Thursday, May 21, 2015

A Tale of Two Sittings: Best of Times with HubSpot and Teradata

Yes, that title is a pun on Dickens’ Tale of Two Cities. Just be glad I don’t review housewares, or this could be about rating knives and forks: A Tale of Two Settings: It Was The Best of Tines, It Was The Worst of Tines.

But I digress. Where was I? Ah yes, in Las Vegas, at ONE: Teradata Marketing Festival, which is Teradata's conference for users of its marketing applications. Despite the location and title, the program did not include jousting.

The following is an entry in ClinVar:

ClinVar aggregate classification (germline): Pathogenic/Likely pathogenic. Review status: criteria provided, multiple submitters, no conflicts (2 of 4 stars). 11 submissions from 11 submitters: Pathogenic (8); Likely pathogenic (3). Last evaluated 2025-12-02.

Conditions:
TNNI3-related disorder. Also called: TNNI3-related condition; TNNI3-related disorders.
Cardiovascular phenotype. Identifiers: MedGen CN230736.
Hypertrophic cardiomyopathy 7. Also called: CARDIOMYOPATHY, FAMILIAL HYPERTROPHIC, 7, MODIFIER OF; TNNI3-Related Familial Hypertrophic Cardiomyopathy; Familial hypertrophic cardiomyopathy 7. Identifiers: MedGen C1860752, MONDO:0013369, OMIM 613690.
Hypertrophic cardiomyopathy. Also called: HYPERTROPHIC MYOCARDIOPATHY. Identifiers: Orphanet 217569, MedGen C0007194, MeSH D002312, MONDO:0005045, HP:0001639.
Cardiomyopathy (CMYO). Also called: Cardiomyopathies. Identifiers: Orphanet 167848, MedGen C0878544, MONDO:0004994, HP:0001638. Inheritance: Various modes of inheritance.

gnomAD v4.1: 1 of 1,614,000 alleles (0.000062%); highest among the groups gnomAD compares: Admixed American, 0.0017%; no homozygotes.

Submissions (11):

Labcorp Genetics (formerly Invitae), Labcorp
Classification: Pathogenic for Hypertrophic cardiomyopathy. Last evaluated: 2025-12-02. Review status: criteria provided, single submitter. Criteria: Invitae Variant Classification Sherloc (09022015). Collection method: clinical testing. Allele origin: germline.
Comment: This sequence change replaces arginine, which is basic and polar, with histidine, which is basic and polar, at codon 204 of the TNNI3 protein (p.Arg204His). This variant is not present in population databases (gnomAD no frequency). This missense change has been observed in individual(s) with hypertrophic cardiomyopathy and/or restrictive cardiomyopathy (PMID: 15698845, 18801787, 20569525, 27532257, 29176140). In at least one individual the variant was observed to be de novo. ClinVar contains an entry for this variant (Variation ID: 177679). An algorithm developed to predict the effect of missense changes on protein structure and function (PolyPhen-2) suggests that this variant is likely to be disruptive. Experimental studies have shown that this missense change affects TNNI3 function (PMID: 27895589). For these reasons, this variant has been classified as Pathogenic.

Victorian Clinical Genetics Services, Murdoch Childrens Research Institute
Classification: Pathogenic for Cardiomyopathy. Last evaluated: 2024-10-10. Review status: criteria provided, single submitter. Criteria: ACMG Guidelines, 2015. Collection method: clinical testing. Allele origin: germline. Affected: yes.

What the conference did offer was a detailed look at Teradata’s current marketing applications, vision, and product roadmap. These were solid and comprehensive, although Teradata continues to make an unfashionable distinction between “omni-channel” marketing, which is conventional relationship marketing across all channels, and “digital” marketing, which is Web and email marketing. Teradata argues that many digital marketing departments still function independently of relationship marketing groups and therefore want their own tools. That’s probably true, especially at the big enterprises who are Teradata’s primary clients. But the trend is towards closer integration and you’d think Teradata would rather lead than follow. I do suspect that at least part of the reason for the distinction is internal: the omni-channel products are based on Teradata’s original marketing automation products, Aprimo and Teradata Relationship Manager, while the digital products are based on eCircle email the company purchased in 2012. To avoid misunderstanding, let me stress that Teradata does let users integrate the omni-channel and digital products if they want to and that digital includes text messages, mobile apps, social media monitoring and publishing, and Web landing pages as well as email.